Pretty, dark-centered flowers of yellow, orange, white or peach dot the ever-beautiful black-eyed Susan vine (Thunbergia alata) when the weather is warm. The vines, though not as fast-growing as morning glories or hyacinth beans, become dense and lush when healthy and happy—offering lots of nice flowers that attract bees. The twining stems of this African native need a good trellis and out-of-bounds stems may need to be trimmed on occasion.

    2008 July Ann's BBQ 0054. Creeping Gloxinia

    Tolerance to partial sun makes creeping gloxinia (Asarina lophospermum) a good vine for patios and porches. Native to Mexico, its delicate, tubular flowers of white, russet red or pink, attract hummingbirds and rise from thin, twining stems lined with spade-shaped leaves with ragged, incised edges. This one is tame enough to plant in a large hanging basket or container. The popular selection Great Cascade™ Wine Red is very pretty.

    5. Cardinal Climber

    Hummingbirds cannot get enough of the hybrid cardinal climber’s (Ipomoea x sloteri) many tubular, red flowers produced along stems decorated with feathery leaves. The airy vine is deceptively delicate because its twining stems can reach up to 20’ by summer’s end. Expect it to be its most beautiful and flower-covered later in summer.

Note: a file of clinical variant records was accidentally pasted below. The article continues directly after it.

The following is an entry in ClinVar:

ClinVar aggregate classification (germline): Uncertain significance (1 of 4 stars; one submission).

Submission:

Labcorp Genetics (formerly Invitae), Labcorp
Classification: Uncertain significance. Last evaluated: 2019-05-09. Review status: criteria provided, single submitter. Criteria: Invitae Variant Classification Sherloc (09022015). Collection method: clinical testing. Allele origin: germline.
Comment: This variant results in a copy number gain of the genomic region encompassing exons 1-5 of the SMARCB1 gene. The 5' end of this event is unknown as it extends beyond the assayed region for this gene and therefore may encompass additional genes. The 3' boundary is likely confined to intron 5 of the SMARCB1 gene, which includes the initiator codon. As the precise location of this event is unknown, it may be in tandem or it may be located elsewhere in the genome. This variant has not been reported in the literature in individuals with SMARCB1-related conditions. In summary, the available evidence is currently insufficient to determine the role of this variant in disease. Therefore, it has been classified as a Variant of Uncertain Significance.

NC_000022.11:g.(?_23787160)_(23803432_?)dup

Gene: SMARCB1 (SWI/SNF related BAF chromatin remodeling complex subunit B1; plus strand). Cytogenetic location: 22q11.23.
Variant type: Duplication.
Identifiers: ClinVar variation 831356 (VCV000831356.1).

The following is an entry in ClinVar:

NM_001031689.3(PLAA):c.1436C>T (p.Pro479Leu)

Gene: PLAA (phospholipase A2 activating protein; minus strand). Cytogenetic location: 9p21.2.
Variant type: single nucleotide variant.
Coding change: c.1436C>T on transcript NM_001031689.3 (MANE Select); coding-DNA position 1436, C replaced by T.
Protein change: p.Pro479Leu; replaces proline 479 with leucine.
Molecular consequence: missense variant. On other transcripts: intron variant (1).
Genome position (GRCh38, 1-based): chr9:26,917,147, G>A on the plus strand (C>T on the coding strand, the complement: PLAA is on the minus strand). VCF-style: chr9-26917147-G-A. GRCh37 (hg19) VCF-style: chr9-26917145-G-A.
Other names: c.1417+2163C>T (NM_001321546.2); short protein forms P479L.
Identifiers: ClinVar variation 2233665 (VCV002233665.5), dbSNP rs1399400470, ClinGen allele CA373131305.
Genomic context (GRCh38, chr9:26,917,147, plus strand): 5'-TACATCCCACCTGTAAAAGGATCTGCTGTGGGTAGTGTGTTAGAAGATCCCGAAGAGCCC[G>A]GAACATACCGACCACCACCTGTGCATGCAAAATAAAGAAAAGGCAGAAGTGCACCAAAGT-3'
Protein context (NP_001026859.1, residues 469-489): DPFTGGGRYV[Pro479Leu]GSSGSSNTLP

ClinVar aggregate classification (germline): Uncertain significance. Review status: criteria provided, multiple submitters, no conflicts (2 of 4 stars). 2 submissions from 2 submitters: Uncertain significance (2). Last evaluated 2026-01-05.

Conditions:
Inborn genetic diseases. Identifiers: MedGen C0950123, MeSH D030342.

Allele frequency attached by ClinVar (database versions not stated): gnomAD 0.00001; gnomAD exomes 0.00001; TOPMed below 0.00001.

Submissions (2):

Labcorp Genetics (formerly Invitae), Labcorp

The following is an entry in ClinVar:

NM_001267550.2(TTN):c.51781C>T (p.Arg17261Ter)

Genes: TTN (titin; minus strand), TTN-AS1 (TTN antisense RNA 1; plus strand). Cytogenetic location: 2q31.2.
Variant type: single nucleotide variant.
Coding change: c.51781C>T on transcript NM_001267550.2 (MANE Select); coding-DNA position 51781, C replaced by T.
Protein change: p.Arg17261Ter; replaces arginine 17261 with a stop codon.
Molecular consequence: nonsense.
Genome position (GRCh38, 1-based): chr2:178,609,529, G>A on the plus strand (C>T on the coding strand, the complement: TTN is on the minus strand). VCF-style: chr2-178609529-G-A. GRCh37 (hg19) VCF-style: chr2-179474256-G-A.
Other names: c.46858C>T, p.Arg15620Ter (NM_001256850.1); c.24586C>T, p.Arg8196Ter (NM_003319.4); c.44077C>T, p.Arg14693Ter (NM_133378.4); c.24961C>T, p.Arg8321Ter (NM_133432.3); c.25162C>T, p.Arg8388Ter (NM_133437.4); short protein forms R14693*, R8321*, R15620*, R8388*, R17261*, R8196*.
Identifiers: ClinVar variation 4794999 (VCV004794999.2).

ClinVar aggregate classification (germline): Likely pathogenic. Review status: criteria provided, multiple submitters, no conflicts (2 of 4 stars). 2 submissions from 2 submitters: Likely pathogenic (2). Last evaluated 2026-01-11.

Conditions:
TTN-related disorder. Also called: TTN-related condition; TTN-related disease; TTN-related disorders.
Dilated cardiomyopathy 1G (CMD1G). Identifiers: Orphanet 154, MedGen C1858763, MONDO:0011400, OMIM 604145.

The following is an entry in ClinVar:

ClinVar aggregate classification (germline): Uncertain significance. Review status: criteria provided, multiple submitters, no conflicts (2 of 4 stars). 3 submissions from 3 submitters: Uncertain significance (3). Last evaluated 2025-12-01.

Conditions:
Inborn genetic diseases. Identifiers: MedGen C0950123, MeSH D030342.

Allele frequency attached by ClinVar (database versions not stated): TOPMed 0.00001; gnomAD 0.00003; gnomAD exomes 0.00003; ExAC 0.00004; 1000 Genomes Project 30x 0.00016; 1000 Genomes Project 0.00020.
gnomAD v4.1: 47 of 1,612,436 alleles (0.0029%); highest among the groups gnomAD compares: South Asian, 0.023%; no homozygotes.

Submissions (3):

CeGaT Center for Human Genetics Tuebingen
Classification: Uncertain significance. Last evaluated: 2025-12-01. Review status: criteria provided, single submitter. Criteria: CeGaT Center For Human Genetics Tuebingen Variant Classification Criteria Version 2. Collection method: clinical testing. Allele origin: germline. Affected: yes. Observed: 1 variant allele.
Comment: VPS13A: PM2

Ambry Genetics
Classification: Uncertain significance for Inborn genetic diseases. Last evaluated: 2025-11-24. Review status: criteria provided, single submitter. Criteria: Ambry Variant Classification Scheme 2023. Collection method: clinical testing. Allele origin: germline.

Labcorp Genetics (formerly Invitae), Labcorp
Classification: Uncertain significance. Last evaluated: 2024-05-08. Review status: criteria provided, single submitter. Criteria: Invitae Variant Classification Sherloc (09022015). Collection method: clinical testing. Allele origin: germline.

IMG_98196. Spanish Flag

    The flowers of the Spanish flag (Ipomoea lobata) are like no other. Designed for hummingbirds, the flowers of this Brazilian vine are borne in one-sided clusters of pocketed blooms that are red in bud and open to palest yellow. The massive vines will completely cover a large trellis of the course of a summer, so plan big. The sunny flowers begin to appear in late summer and will continue until frost.

     

    IMG_93827. Malabar Spinach

    It’s attractive, heat-tolerant and edible, so what’s not to love? Malabar spinach (Basella alba) is a tropical vine native to tropical regions of Africa and Asia. Its thick twining purple-red stems and glossy leaves have a pleasing garden appeal, and they can be regularly harvested for eating. The flavor and texture of the leaves are spinach-like. Provide stout support for this twining vegetable. Inconspicuous flowers give way to berry-like black fruits that are subtly attractive.